Putin's 'last-resort' nuclear bluff exposed
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Vladimir Putin has been warned launching a nuclear strike against the West would mean the “destruction of Russia” and would be an “act of suicide”. On September 21, during a national address to the nation, Putin chillingly warned he could use nuclear weapons if his country’s territory comes under threat. He reminded Western powers that Russia has plenty of modern weapons of destruction in its arsenal, warning: “I am not bluffing.”
The horror warning was the biggest escalation of the war in Ukraine from Putin since Russian troops began the invasion of their eastern neighbour seven months ago on February 24.
But the Russian President has been told his threats over nuclear weapons are a sign of “pure desperation” from the Kremlin, who have come to the realisation they are losing the war.
Putin is “lashing out from a position of weakness and desperation” and knows if he resorts to using nuclear weapons against the West, it would mean “the end of Russia”.
Nile Gardiner, a foreign policy expert and former aide to Margaret Thatcher, told Express.co.uk: “Putin talks tough and almost every week, he’s issuing threats.
“This is pure desperation from the Kremlin – they are losing the war and Putin is having to press-gang hundreds of thousands of civilians to fight in the war.
“This is a sinking Russian dictatorship. He is lashing out from a position of weakness and desperation. Putin knows full well if he uses nuclear weapons, it’s the end of Russia.
“Any nuclear strike from Putin against the West would result in the destruction of Russia, it’s as simple as that. It’s been the reality since the Cold War.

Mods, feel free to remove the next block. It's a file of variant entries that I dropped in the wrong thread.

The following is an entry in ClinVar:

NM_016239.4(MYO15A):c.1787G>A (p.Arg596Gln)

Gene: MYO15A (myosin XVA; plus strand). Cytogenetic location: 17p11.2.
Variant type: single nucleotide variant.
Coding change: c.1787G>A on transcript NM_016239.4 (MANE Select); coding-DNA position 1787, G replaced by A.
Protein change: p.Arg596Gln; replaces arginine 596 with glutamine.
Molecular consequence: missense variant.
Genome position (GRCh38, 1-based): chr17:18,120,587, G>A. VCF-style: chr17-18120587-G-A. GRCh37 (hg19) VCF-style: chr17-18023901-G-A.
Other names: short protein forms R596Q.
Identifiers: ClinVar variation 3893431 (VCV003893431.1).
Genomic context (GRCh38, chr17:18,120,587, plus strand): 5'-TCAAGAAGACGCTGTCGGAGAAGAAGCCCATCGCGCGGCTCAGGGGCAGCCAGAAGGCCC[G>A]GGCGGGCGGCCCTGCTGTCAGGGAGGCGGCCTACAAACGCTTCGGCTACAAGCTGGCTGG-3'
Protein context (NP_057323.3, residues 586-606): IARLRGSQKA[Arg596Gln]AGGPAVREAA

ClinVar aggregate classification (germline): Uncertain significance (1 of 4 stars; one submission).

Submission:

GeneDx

“Putin understands that – he’s not going to launch nuclear strikes. It’s sabre-rattling and an act of suicide for Russia to launch a nuclear strike.”
The comments come after Colonel Richard Kemp, a retired British Army officer who served from 1977 to 2006, warned Putin’s threats over the use of nuclear weapons could spectacularly backfire on him, as his own military might even lead to his downfall.
He wrote for The Telegraph: “Deterring those who are responsible for carrying out Putin’s orders, and who themselves want to survive, is now critical and could literally save the world if an attack order is disobeyed.
“Refusal by his subordinates to implement instructions for a nuclear strike would also spell the end for Putin. He knows that and will not issue the order unless he is confident it will be executed, hence the need for American messaging to hit home.”
Colonel Kemp warned “Putin’s end may anyway come sooner rather than later” as many political and military elites in Russia are now starting to see “they are backing the wrong horse” – particularly following his partial mobilisation plans.
The retired British Army officer added: “Just as Washington’s communications with Russia’s senior leadership is vital for staving off escalation, so is Western diplomacy among Moscow’s allies, persuading them to toughen their own stance against Putin’s nuclear menacing.
“The message here is not for Putin, since he is hoist by his own petard and cannot climb down unless Ukraine comes to terms, but for the political and military elites, who may be able to kick the ladder out from under him.”
Western powers reacted furiously to Putin’s chilling nuclear threats, with the US warning him of “catastrophic consequences” if he goes through with it.
US National Security Adviser Jake Sullivan told NBC’s ‘Meet the Press’ programme: “If Russia crosses this line, there will be catastrophic consequences for Russia. The United States will respond decisively.”
He didn’t elaborate on what a US response might be, but confirmed the country has privately “spelled out in greater detail exactly what that would mean” to Moscow.
During his speech at the United Nations General Assembly, US President Joe Biden also accused Putin of making “overt nuclear threats against Europe”.
British Prime Minister Liz Truss also told CNN in an interview days after the warning from Putin: “We should not be listening to his sabre-rattling and his bogus threats.
“Instead, what we need to do is continue to put sanctions on Russia and continue to support the Ukrainians.”
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